22 July 2019
Making sustainable charcoal in Wakehurst's woodland
Find out how we make charcoal and how it keeps our trees healthy.
Charcoal has been made in our woodland for centuries.
We've kept this ancient art alive at Wakehurst to produce sustainable fuel, and to keep our woods healthy and thriving.
A sustainable product
Less than 5% of charcoal is made in the UK. It's mostly imported from tropical forests across the world and tends to be harvested unsustainably.
Producing charcoal in our own woodlands is less damaging, as it slashes transportation miles and benefits our woodlands and wildlife. Charcoal made in the UK is also more carbon-rich, making it a cleaner fuel that's more efficient to burn.
Wakehurst’s charcoal-making follows best practice by ensuring that only very well-seasoned wood is used, which minimises pollutants and particles produced when burning solid fuel.
A long history of charcoal making
Our woodlands produced huge amounts of charcoal to support the UK's massive iron industry, which thrived from pre-roman times through to the 18th century.
See if you can spot the signs of ancient charcoal production in the landscape. Dotted through the woods are many small flat areas with distinctive curved banks and blackened soil.
These are marks of a traditional style of charcoal-making in Britain which used a 'clamp' (a way of making charcoal by piling wooden logs against a chimney). These areas were often along streams as water was needed by the workers for cooking, cleaning and damping down the kilns.
How is charcoal made?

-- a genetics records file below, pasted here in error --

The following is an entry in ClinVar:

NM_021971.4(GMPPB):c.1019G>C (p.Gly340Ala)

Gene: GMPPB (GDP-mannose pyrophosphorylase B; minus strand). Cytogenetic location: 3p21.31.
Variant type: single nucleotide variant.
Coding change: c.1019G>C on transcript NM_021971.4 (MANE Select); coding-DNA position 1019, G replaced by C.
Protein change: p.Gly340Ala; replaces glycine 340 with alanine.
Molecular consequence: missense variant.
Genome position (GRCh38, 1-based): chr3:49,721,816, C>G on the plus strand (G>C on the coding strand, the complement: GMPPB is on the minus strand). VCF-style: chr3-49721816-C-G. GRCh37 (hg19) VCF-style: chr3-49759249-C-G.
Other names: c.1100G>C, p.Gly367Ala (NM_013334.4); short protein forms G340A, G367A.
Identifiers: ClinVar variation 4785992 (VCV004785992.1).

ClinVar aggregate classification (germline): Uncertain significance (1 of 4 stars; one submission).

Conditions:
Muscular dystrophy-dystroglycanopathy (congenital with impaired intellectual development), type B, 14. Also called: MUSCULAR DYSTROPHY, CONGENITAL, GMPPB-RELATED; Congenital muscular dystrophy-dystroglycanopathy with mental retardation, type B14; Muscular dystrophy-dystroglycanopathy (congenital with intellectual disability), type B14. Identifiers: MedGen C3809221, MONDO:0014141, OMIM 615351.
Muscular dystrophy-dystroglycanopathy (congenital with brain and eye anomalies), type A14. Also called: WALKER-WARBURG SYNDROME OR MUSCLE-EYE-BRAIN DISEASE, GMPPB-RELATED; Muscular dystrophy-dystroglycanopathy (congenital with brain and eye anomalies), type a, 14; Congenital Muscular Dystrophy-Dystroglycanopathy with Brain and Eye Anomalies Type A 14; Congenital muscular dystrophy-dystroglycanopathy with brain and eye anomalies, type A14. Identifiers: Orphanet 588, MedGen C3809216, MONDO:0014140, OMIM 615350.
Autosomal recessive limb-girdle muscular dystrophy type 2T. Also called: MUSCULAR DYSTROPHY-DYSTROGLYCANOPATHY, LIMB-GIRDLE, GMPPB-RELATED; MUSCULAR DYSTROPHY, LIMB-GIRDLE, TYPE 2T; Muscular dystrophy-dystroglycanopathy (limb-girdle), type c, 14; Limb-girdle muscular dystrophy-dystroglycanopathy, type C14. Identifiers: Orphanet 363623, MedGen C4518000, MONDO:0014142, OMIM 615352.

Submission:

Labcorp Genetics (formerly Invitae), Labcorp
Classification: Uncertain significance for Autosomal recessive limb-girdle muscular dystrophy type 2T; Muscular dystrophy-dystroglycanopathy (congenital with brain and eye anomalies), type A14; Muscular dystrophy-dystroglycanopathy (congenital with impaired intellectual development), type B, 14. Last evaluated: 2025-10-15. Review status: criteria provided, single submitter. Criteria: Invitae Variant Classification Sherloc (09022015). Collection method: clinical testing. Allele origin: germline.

Charcoal is made by heating wood to high temperatures. This burns the volatile compounds out of the wood, leaving carbon behind.
At Wakehurst, we make charcoal using a kiln.The kiln is stacked with air dried hard wood, such as ash, oak, birch, alder, sweet chestnut, hazel and hornbeam.
The wood needs to be heated slowly so that it dries out but its capacity for burning remains. Oxygen also needs to be restricted so that the wood doesn't catch fire, which creates ash rather than charcoal.
We heat the wood to 450° over a period of up to 24 hours. In the first phase, the water is forced out as the wood is heated to 250°. As the kiln heats up further the volatile substances such as tar and oils are expelled, leaving carbon behind.
Keeping our woodland healthy
We harvest the wood we need to make charcoal using a technique called coppicing.
This woodland management technique involves repeatedly cutting trees at the base. This benefits the trees, as it stimulates the natural branch shedding process that trees naturally go through and can help extend their life span. It also increases woodland biodiversity, by allowing more light to reach the woodland floor and helping other species to grow there.
Re-growing trees in this way also ensures our locally produced charcoal is a sustainable resource, because the carbon released on burning is balanced by the carbon intake of the re-growing trees.